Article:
Data and study sample
Data for these analyses came from the Millennium Cohort Study (MCS), a large prospective study of infants born in 2000–2 in the United Kingdom. The first wave of data collection took place when the infants were around 9 months old and includes data on 18 819 infants in 18 533 families. The sampling design allowed for over-representation of areas (electoral wards) with high levels of childhood deprivation and high proportions of ethnic minorities. Infants born on eligible dates in eligible areas were selected from the Child Benefit Register (child benefit is a universal benefit payable from birth). Detailed information collected from parents during this first wave included information on pregnancy, birth, parental and infant health, infant development and social and economic circumstances. The response rate was 72%; non-respondents were more likely to be without a fixed residence, living in ethnic minority areas in England or living in advantaged areas in Northern Ireland.23 Full details of the Millennium Cohort Study have been published previously24 and are also supplied in documentation deposited with the data at the UK Data Archive. This study excludes families with multiple births (n = 256), families where someone other than the natural mother was the respondent (n = 30) and families with missing information on maternal smoking during pregnancy (n = 4), giving an analytical sample of 18 263 mother-infant pairs.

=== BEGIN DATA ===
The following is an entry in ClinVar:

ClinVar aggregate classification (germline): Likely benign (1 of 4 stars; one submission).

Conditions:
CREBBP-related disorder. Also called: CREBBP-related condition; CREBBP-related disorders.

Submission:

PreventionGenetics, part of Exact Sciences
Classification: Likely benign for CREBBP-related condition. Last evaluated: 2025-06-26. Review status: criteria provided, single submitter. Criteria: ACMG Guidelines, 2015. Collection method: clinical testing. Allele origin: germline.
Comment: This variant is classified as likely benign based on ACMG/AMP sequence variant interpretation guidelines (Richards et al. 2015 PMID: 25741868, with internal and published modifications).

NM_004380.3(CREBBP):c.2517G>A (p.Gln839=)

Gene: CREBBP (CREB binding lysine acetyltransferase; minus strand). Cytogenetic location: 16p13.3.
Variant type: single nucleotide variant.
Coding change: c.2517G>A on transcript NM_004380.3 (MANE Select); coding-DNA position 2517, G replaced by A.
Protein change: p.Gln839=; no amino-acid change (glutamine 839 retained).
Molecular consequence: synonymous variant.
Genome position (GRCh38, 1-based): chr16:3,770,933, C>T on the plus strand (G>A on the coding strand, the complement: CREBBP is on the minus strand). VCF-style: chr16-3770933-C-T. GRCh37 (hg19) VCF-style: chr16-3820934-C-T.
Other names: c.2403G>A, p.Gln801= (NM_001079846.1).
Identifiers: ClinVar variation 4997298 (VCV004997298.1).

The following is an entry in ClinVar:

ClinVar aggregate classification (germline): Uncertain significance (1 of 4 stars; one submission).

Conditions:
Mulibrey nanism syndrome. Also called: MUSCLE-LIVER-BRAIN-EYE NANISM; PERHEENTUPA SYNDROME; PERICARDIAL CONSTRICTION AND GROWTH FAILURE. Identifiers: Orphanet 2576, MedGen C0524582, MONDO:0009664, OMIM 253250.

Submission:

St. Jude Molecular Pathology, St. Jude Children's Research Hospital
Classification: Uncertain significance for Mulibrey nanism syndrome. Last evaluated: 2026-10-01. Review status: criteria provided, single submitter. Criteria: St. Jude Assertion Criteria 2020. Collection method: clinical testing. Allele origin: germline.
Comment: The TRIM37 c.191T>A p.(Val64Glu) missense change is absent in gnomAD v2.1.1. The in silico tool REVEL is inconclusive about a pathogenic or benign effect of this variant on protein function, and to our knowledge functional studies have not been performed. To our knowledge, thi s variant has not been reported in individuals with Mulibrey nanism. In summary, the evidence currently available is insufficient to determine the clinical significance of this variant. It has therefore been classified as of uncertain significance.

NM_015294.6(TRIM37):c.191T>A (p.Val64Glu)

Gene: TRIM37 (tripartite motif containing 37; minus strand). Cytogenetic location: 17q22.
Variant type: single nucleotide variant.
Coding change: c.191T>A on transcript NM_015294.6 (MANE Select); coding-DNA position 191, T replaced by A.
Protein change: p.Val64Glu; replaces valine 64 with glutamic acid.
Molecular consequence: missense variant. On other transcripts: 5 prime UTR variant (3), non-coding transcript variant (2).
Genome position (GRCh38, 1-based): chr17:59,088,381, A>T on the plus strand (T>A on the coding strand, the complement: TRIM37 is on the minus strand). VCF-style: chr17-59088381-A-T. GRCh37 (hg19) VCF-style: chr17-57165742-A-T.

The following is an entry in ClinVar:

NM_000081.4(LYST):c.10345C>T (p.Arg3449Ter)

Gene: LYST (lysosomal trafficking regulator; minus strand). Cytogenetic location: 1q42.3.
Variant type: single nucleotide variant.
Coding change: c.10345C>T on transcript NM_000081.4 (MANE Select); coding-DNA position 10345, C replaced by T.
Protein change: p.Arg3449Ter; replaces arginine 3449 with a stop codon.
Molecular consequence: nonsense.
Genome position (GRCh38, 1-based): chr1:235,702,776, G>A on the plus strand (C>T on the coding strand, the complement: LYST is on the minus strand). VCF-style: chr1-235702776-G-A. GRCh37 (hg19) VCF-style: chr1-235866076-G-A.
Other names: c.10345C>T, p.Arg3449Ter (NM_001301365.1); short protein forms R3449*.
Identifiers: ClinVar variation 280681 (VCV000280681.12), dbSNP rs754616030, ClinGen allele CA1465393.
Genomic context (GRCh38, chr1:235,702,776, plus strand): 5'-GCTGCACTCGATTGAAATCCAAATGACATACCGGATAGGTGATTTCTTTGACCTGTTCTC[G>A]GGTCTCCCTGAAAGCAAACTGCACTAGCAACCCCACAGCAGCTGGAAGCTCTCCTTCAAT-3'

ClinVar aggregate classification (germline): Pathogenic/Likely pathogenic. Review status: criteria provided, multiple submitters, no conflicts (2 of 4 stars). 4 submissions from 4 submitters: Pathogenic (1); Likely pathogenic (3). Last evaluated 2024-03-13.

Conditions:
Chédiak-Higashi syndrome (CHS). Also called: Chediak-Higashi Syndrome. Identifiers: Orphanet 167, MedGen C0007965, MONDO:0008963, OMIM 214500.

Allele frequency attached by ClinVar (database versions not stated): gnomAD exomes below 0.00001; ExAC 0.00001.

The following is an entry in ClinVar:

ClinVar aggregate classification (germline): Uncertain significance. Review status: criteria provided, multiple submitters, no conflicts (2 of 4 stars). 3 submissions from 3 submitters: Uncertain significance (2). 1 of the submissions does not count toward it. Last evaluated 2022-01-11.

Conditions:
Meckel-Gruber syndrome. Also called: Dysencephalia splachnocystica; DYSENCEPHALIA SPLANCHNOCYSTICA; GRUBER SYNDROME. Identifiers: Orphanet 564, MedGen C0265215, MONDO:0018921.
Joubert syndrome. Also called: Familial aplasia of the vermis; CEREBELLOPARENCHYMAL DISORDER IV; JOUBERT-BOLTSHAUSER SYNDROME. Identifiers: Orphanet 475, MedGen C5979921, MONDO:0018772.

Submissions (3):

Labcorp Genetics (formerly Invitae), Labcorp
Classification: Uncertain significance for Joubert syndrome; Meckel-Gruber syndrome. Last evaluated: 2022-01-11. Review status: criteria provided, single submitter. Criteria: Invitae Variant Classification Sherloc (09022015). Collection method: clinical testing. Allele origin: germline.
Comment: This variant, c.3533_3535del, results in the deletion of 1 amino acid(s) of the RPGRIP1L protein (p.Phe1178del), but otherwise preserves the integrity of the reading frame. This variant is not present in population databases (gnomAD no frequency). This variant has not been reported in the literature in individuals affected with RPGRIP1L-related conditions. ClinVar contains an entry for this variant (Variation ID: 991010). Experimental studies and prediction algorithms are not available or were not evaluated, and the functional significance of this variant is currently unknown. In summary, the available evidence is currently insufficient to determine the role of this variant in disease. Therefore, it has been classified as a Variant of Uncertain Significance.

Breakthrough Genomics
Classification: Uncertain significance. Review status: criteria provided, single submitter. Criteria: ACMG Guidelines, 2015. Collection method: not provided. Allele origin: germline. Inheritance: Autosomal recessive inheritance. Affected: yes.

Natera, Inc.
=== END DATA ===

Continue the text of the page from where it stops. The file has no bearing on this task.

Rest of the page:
Measurement of maternal smoking during pregnancy
Retrospective information was collected on smoking during pregnancy by women’s self-report. Mothers were asked whether or not they had smoked before pregnancy, whether they had quit smoking or continued to smoke during pregnancy and the average number of cigarettes they had smoked per day when pregnant. Following previous studies examining smoking within the MCS,25 we classified mothers as (1) never smoked during pregnancy, (2) quit smoking during pregnancy, (3) continuous light smoker during pregnancy (less than 10 cigarettes per day) and (4) continuous heavy smoker during pregnancy (10+ cigarettes per day) (based on consistent findings of a half pack per day being the level of exposure at which negative behavioural effects have been reported).4
Measurement of infant temperament
Infant temperament was assessed using 14 questions from the Carey Infant Temperament Scale.26 27 The Carey scale is a widely used temperament measure that has demonstrated good reliability and validity.12 27 Difficult temperament on the Carey scale has been associated with maladaptation over time, including antisocial behaviour.15 Three dimensions of temperament were assessed. Positive mood assessed the extent to which the infant is characteristically cheerful across a range of daily care contexts (five items). Receptivity to novelty assessed the infant’s characteristic manner of responding to environmental changes ranging from comfortable with novelty to likely to become distressed (five items). High scores indicate distress and withdrawal from new situations. Regularity indicated the extent to which the infant’s physiological functions are regular and rhythmic (four items) or irregular. High scores indicate regularity. For each temperament question/statement, for example